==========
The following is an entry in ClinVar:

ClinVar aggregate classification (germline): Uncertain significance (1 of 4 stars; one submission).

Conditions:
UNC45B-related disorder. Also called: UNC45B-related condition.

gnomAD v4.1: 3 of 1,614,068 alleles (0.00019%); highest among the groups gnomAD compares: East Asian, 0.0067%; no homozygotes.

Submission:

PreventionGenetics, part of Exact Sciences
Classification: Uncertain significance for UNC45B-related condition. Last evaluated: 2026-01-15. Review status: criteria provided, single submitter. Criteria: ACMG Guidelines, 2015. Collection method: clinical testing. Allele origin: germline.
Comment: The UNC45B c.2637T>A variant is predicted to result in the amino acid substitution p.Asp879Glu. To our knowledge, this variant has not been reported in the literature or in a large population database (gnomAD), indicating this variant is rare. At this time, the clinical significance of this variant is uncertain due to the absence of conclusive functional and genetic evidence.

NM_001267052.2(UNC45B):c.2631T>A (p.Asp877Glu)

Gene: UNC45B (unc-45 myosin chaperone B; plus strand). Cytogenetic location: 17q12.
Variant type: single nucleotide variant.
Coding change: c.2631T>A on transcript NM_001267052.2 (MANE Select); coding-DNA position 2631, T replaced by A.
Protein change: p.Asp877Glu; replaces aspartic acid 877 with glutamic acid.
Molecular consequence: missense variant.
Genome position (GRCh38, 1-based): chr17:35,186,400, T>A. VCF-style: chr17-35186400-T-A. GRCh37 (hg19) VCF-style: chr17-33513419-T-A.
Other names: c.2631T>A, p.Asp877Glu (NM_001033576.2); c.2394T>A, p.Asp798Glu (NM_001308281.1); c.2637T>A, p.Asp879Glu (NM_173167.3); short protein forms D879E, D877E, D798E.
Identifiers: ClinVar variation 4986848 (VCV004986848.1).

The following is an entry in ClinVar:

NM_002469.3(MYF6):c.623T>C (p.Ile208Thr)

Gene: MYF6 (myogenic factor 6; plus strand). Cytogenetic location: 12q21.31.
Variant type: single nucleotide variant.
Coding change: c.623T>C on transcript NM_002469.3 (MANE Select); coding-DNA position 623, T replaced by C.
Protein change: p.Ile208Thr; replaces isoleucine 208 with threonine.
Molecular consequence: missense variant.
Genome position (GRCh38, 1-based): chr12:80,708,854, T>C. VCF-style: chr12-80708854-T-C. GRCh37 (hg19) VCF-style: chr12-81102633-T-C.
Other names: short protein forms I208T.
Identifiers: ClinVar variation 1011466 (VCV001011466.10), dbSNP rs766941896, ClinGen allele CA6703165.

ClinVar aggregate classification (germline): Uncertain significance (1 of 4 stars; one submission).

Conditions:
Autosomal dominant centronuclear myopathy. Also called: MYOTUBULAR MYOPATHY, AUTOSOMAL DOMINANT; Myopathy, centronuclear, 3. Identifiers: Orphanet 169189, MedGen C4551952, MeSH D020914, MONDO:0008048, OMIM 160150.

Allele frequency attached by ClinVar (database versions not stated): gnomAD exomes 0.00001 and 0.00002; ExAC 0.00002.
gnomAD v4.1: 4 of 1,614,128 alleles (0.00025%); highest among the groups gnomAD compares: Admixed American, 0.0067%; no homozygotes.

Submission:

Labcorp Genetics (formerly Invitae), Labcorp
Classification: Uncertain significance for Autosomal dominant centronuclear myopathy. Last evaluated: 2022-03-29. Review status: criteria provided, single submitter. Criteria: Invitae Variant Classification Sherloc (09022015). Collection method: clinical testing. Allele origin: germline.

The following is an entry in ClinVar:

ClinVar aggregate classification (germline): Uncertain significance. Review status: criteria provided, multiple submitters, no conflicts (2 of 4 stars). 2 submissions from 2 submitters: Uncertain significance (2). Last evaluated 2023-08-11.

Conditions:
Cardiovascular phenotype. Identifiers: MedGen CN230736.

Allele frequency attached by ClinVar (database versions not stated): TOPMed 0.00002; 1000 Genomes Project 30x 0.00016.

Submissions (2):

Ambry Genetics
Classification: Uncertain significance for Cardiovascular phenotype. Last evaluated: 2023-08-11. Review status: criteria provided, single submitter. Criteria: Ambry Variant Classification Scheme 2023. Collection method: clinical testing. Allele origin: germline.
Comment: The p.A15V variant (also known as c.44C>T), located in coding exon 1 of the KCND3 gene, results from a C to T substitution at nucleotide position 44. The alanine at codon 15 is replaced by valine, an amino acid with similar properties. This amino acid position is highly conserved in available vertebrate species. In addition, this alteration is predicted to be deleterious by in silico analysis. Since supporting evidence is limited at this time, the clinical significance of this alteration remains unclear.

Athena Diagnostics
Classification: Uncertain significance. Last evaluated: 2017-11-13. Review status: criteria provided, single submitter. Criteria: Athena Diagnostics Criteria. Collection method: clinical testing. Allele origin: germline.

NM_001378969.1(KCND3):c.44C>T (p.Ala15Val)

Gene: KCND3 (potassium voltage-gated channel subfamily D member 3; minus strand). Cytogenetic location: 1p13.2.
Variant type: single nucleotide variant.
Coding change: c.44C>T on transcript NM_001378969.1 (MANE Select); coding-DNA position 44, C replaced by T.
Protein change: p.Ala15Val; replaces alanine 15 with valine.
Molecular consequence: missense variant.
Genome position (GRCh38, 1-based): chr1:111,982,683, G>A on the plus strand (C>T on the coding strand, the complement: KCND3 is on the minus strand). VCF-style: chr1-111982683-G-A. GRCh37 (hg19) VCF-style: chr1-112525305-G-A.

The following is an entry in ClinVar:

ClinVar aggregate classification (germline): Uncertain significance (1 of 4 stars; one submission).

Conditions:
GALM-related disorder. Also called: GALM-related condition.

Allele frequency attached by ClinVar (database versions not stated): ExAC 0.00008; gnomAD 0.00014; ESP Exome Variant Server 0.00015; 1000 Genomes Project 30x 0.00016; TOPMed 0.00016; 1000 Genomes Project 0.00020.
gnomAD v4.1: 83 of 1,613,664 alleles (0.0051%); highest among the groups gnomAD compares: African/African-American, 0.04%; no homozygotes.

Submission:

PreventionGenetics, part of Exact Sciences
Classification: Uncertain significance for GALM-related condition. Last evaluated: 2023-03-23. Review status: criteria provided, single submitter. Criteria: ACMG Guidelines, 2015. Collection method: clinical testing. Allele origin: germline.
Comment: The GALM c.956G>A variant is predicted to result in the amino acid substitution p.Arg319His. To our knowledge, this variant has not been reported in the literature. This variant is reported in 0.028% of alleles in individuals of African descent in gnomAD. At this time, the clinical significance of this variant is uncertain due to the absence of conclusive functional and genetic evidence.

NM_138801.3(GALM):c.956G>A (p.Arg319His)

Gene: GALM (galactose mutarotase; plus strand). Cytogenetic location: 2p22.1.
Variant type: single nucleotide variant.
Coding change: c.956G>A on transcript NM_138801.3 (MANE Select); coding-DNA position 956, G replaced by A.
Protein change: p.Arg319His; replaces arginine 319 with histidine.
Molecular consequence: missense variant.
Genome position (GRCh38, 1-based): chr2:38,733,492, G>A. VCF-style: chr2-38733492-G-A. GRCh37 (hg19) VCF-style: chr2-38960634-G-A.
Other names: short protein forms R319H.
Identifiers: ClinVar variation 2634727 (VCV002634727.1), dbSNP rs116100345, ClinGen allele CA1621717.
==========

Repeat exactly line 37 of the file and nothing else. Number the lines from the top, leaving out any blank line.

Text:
The following is an entry in ClinVar: